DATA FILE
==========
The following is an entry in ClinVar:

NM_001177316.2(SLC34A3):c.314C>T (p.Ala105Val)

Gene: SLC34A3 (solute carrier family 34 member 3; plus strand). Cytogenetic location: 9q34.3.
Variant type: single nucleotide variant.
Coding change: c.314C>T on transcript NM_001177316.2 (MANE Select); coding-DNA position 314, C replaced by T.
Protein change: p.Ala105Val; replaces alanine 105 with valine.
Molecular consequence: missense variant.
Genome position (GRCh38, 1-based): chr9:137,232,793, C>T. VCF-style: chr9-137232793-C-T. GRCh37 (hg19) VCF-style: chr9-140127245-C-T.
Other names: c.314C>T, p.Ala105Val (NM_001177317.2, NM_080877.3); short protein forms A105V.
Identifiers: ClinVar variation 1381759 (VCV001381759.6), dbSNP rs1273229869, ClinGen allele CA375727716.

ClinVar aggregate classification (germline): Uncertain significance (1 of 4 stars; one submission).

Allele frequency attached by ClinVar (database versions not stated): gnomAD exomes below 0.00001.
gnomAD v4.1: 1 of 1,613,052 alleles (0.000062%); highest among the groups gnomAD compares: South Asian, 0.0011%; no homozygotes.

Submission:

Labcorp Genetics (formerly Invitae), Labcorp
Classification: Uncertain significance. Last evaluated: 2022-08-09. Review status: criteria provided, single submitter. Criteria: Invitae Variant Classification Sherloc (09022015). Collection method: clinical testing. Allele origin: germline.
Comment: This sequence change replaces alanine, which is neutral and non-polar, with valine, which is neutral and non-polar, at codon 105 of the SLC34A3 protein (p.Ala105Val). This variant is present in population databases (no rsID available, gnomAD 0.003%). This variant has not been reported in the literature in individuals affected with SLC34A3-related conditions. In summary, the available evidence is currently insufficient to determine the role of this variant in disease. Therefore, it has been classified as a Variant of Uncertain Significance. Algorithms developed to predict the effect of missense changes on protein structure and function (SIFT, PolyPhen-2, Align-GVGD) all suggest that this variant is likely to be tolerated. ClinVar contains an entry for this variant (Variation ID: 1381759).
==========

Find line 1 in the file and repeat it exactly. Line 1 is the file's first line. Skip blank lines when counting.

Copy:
The following is an entry in ClinVar: